Han Feizi, a 29-year-old Chinese national, has garnered significant attention in Singapore after being sentenced to five weeks and five days’ imprisonment, along with a fine of S$600 (US$438).
Han pleaded guilty in court on Wednesday (25 Oct) and confessed to five charges, including using criminal force and causing alarm to a security officer at her condominium, employing abusive language towards a hospital employee, creating a public nuisance, and providing false information in her work permit application.
Three additional charges were considered during sentencing.
During the court hearing on Tuesday, it was revealed that she had misrepresented herself as a secretary in her work permit application, though she was working as a freelance hostess at various locations.
The defendant was previously charged with six counts, including creating a public nuisance and using abusive language against public servants.
Han faced two additional charges, specifically for violating Section 10(1) and Section 22(1)(d) of the Employment of Foreign Manpower Act.
According to Section 10(1) of the Act, a foreigner convicted of working without a valid work permit can be fined up to S$20,000, imprisoned for up to two years, or both.
Under Section 22(1)(d) of the Act, providing false or misleading information or statements when applying for or renewing a work permit can result in a fine of up to S$20,000, imprisonment for up to two years, or both.
Arrived in Singapore in July 2023 under in-principle approval, applied for work permit after student pass rejection
Per the allegations, on 11 August of this year, the defendant purportedly misrepresented herself as a secretary at KDL Elements Private Limited in her work permit application, subsequent to her rejected student pass application. Despite declaring her intention to hold a clerk position, she had never actually undertaken such a role.
Another accusation outlined her employment as a freelance hostess at different venues from 1 August to 11 October this year, conducted without a valid work permit.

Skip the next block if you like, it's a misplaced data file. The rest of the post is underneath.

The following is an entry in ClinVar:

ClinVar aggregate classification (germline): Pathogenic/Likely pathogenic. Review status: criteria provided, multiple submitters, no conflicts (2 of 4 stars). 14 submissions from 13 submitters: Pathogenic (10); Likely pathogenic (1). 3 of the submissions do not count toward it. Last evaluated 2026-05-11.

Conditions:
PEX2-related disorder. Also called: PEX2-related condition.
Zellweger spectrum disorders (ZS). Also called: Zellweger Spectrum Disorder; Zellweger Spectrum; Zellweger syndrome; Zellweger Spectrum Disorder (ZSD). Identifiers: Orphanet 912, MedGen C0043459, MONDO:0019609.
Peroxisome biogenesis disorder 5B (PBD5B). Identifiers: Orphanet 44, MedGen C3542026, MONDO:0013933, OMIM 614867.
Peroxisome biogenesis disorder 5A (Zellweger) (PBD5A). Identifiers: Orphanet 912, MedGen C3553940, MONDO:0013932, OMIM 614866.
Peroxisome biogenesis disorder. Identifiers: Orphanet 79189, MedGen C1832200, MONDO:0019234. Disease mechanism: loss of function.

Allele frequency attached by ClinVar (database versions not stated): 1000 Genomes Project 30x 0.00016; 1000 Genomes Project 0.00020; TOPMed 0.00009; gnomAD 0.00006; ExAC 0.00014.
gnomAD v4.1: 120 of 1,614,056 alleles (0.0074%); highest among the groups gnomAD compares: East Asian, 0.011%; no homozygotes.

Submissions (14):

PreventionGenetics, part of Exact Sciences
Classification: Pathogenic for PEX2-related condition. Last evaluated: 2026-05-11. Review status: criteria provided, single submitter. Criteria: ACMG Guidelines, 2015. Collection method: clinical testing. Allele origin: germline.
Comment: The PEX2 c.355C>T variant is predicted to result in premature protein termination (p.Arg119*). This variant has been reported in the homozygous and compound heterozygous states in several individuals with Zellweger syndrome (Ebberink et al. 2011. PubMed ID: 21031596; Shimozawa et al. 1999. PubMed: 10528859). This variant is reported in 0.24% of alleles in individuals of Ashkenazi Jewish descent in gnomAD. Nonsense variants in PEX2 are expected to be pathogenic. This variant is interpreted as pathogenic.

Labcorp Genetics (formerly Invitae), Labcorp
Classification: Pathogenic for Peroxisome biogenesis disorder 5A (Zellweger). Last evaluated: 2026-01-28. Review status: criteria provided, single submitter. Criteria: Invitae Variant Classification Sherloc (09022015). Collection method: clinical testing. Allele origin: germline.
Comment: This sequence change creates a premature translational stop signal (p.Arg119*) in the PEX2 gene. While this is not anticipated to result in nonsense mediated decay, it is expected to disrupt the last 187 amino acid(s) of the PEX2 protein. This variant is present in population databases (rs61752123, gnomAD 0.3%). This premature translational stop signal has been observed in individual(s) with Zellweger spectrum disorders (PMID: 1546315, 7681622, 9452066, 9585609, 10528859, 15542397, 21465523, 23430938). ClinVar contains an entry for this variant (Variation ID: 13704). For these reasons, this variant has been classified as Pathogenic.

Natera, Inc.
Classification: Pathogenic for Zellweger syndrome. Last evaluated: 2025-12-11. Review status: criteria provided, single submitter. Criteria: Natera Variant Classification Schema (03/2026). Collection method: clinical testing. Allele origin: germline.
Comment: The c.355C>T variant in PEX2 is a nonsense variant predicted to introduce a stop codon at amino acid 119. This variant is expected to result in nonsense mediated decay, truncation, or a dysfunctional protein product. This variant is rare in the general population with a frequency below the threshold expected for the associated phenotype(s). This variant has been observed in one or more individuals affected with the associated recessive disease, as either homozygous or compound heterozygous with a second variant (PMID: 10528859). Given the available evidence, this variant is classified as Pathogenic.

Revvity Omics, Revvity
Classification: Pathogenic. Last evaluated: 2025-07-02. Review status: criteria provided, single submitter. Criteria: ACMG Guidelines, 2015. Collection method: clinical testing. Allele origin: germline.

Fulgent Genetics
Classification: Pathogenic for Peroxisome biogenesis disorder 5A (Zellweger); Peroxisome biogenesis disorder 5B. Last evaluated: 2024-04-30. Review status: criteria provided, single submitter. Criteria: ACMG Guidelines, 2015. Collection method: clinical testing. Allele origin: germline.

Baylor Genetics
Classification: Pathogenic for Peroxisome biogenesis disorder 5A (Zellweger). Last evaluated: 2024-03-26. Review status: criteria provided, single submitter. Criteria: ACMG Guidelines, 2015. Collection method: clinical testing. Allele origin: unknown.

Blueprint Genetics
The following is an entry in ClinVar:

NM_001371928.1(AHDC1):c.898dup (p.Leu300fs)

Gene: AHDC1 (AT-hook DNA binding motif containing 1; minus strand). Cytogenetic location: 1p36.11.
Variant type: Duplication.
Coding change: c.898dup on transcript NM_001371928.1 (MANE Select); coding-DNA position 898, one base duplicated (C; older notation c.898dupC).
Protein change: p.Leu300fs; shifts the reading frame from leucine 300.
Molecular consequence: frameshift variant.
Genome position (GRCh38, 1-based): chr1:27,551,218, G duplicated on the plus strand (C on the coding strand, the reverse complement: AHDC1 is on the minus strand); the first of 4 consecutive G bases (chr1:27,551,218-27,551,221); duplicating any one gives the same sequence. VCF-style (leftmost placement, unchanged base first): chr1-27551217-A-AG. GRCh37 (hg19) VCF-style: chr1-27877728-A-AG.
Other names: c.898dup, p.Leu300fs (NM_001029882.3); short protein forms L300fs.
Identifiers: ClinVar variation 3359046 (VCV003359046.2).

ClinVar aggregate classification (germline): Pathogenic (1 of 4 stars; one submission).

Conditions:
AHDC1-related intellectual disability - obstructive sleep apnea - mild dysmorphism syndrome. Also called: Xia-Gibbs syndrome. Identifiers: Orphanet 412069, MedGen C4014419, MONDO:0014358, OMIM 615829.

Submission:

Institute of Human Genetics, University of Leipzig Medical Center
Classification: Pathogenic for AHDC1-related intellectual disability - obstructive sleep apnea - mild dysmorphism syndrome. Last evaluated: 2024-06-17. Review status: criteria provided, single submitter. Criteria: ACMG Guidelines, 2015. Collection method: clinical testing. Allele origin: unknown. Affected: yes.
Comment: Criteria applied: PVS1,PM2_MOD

She arrived in Singapore in July 2023 under in-principle approval, and her work permit was issued in August. However, she has not engaged in any work at KDL Elements to date.
The MOM prosecutor emphasized that Han’s primary objective in entering Singapore was “to have fun.”
Furthermore, she completed the work permit application “without making an effort to understand its English content.”
Han’s opulent lifestyle has come under scrutiny, given her status as a work permit holder claiming to be a clerk, yet reportedly residing in a luxurious apartment at The Sail at Marina Bay and driving a McLaren.
Her case has ignited extensive online discussions, with criticisms aimed at her sense of entitlement and verbal abuse directed at nurses.
Of particular note, a Chinese influencer has earlier delved into the potential correlation between Han’s extravagant lifestyle and the defining features of the ‘grey industry.’
In any case, one would wonder how Han got her work permit application approved in the first place by MOM.
Delves into the company that employed Han Feizi
Upon investigation, Gutzy uncovered crucial details regarding KDL Elements Private Limited, the company that employed Han Feizi.
Information sourced from the Accounting and Corporate Regulatory Authority (ACRA) revealed that KDL Elements was incorporated as recently as 12 October of the previous year.
Curiously, the company’s primary registered business activities are related to nightclubs, discotheques, dance clubs, and karaoke lounges.
Han’s purported “employer” listed a residential address at HDB 3-room flat
While Han Feizi is reputedly residing in the luxurious environs of The Sail at Marina Bay, boasting a lavish lifestyle, it is noteworthy that her purported employer, Goh, as indicated in the ACRA’s business profile, holds a registered residential address at Geylang Bahru, a typical HDB 3-room flat residence.
Notably, an examination of ACRA’s accessible records revealed that aside from KDL Elements, Mr Goh is associated with six other business entities, either as a director or shareholder.
These companies include: In Mobile Pte. Ltd. (struck off), Sao Paulo Entertainment Pte. Ltd. (struck off), Eyen Pte. Ltd., Spades Club Pte Ltd., Hooone Live Pte Ltd., G Communications (terminated), and YJ Trading Enterprise (terminated).